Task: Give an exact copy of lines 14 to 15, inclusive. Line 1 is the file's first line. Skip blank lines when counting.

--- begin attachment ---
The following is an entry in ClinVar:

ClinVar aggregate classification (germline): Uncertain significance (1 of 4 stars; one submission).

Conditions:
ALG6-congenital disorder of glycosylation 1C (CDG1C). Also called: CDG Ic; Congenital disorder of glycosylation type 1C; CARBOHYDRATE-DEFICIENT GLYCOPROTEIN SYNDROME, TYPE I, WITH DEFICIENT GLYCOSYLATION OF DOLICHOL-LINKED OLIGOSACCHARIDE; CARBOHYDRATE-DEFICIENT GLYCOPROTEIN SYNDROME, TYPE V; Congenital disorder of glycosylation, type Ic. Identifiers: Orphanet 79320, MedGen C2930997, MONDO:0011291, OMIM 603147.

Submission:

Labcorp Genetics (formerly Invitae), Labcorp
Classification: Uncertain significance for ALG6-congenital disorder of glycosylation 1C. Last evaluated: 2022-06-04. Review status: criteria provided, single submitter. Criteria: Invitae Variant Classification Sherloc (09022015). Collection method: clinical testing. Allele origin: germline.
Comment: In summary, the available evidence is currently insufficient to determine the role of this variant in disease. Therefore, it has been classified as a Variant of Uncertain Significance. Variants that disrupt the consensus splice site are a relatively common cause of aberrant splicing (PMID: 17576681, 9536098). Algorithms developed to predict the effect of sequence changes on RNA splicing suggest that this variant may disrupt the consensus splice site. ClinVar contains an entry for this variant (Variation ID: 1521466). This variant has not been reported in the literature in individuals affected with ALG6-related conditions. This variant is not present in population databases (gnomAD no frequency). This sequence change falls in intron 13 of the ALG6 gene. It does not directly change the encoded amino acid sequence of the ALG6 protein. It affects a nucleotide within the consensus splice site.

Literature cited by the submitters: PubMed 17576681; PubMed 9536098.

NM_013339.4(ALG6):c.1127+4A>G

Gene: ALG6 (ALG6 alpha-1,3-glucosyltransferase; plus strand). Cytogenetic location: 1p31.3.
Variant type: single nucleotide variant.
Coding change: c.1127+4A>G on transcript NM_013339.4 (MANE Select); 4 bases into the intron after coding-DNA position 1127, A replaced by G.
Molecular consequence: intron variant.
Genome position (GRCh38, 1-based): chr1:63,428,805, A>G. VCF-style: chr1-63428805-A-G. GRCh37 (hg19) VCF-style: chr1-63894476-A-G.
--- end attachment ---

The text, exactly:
Molecular consequence: intron variant.
Genome position (GRCh38, 1-based): chr1:63,428,805, A>G. VCF-style: chr1-63428805-A-G. GRCh37 (hg19) VCF-style: chr1-63894476-A-G.